Plastic bags are not recycled effectively—yet. I can’t help thinking that banning plastic should open the door to the opportunity to develop improved, more biodegradable bags.

I reuse plastic bags all the time, and I’ll miss being able to easily replenish my supply if the ban goes into effect. But if it turns out to be the best solution environmentally, I’m on board.

Still not convinced? How about this final fact for considering switching to a reusable bag: over a lifetime, the use of reusable bags by just one person would save over 22,000 plastic bags.

Get informed. Listen to what others have to say about this issue. Don't miss your chance to speak up about it – pro or con. Attend the open session on the subject for residents and retailers:


MV Resident July 27, 2012 at 07:52 PM
As was already stated, what are you supposed to use for your kitchen trash? I live in an apartment and the rule there is that the trash must be in a plastic bag. I do my best to recycle, so a lot of it is food waste and things that can't be recycled. And before anyone says "compost", I will repeat that I live in an apartment. For this country to be truly green would take a major overhaul that I really cannot see happening. I do use fabric bags for most of my shopping. However, my trash will still be going out it plastic bags. I have plenty left over from before I used fabric bags.
Claudia Cruz July 27, 2012 at 08:54 PM
Phil ... I do the same. Reuse the plastic bags for a variety of things besides garbage. When I travel, I put my shoes in them so that my clothes don't get dirty in the suitcase. But I guess brown bags could do that too ... they just break faster:-(
Claudia Cruz July 27, 2012 at 08:57 PM
@MVResident: I think that the next step in your thinking is this ... we consume too much already. Besides food, which we obviously need, we spend a lot of money and time shopping for other things that usually are carried around in plastic bags. That's what I think about before I shop. If I can walk out carrying the item, I do (with the receipt in hand, of course!).
Jeanne Sanders August 02, 2012 at 07:15 PM
o.k. I also reuse every single plastic bag that i get from my shopping and will have to buy replacement bags..so more expense for me...if i can go into a store today and i'm given a plastic or paper bag for free..as we all know the millions big stores pay for bags is built into their cost , then why would i now pay for the same bag ....is that more profit for the store ? I have seen people walking out of stores in Sunnyvale carrying clothing they have just purchased like they were headed to the dry cleaners....I would also like to state that I do not believe retail is paying anywhere near 10 cents a bag and to hear that it will be raised to 25 cents.....is an outrage....i can agree to a ban on plastic. if i am given a paper bag in its place as it is now .FREE.....We are being over regulated people......time to say" STOP" there is way to much city council in private business and making decissions for me as a resident. .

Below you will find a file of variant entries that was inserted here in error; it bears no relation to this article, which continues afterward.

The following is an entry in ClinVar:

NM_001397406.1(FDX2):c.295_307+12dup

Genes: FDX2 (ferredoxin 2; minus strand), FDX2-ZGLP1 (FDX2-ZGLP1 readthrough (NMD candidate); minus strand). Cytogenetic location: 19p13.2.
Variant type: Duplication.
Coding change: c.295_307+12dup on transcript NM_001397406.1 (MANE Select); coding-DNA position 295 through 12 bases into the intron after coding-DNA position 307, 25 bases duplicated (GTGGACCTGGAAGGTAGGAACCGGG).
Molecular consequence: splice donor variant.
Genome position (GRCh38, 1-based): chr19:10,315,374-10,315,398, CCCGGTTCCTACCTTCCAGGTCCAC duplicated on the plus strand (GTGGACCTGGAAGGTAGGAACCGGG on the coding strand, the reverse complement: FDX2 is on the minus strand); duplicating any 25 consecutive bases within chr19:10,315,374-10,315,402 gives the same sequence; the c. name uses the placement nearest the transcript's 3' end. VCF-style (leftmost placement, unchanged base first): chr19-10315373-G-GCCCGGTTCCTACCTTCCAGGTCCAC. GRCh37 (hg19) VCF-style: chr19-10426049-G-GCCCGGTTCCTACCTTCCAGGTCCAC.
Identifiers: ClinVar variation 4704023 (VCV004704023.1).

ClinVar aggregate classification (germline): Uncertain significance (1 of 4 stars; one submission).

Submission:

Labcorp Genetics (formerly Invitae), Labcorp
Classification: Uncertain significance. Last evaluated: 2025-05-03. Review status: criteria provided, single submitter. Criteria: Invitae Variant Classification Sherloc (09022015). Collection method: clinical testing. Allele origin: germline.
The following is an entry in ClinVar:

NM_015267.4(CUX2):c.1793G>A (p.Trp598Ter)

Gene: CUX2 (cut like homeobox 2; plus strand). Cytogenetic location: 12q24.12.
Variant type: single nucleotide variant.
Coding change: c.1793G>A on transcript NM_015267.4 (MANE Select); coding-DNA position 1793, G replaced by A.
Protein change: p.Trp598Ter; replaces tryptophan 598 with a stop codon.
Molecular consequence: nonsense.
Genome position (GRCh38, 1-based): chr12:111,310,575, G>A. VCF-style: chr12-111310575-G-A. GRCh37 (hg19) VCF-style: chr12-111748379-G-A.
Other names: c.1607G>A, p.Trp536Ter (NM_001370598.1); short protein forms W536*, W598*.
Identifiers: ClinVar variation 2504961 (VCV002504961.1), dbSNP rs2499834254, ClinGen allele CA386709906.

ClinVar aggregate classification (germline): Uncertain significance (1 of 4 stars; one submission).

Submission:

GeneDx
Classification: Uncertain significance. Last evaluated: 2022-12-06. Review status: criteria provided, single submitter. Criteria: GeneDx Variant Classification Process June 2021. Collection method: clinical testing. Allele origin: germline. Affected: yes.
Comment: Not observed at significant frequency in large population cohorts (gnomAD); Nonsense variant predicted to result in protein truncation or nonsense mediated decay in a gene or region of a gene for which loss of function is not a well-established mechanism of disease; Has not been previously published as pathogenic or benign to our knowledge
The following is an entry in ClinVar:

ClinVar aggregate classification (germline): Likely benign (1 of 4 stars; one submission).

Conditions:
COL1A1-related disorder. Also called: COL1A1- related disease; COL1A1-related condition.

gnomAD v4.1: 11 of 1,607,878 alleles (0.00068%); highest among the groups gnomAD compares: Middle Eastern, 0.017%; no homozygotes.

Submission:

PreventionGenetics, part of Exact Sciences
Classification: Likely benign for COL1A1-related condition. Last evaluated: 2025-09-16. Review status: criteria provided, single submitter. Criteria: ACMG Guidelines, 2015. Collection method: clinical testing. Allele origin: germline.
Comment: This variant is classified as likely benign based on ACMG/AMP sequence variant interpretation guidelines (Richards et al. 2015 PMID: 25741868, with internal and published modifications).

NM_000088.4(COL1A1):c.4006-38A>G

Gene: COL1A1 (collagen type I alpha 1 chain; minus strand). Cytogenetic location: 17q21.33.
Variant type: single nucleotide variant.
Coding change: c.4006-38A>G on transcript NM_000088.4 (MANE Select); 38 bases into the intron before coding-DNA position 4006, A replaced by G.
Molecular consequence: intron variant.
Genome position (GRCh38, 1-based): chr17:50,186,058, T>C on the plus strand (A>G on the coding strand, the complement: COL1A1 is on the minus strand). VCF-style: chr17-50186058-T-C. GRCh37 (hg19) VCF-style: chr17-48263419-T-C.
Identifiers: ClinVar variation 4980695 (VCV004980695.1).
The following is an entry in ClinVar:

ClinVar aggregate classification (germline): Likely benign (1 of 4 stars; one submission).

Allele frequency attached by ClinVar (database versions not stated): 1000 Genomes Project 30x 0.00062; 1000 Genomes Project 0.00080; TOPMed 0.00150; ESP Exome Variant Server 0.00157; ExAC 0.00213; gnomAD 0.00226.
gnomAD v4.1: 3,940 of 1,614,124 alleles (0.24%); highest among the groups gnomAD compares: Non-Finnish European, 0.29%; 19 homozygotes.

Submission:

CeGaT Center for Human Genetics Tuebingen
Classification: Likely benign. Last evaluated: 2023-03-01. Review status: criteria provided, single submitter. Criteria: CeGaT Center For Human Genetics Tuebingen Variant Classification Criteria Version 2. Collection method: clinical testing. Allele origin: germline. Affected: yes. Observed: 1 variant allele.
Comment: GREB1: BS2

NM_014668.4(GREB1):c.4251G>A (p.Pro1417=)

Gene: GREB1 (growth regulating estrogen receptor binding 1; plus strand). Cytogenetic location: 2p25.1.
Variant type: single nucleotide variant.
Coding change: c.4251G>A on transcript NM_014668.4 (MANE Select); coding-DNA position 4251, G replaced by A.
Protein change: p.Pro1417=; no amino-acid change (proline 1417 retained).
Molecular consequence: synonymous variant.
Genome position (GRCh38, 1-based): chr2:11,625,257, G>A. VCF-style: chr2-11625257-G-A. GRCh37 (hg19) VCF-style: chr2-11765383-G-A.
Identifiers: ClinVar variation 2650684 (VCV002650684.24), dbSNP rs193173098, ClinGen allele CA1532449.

Ryan August 03, 2012 at 02:37 PM
A journey of a million miles begins with a single step. In the long run, having millions of people using fewer products like plastic bags on a daily basis will make a very real impact on the environment. I live in NH - the "live free or die" state - and there is a similar culture starting to take shape here. I confess that sometimes I too feel inconvenienced or over-regulated, but when I actually reflect on the concept of decreasing our reliance on plastic bags I realize it is a good thing. Bags are not banned completely, and there are many conscientious ways to re-use them. I will still use them sometimes, but I will use a lot fewer of them. Will we be "free" in our pursuit of happiness when we have to pay for clean water and clean air? Take a moment and consider smog, a big part of life in the bay area. You see it most days. You often can't burn wood in the winter anymore. As a physician, I can confirm that the data is clear that smog triggers asthma, and that the rates of asthma in the US are rising every year - correlating with the increases in smog in our urban areas. http://www.cdc.gov/VitalSigns/Asthma/index.html. Will a "ban" on bags decrease smog or ER visits for asthma? No. But the "ban" will prompt us to have an open dialog about civilization's impact on the environment, and how all of us as individuals need to start changing our daily practices to make the future more sustainable so that our children will be "free" to live long and healthy lives.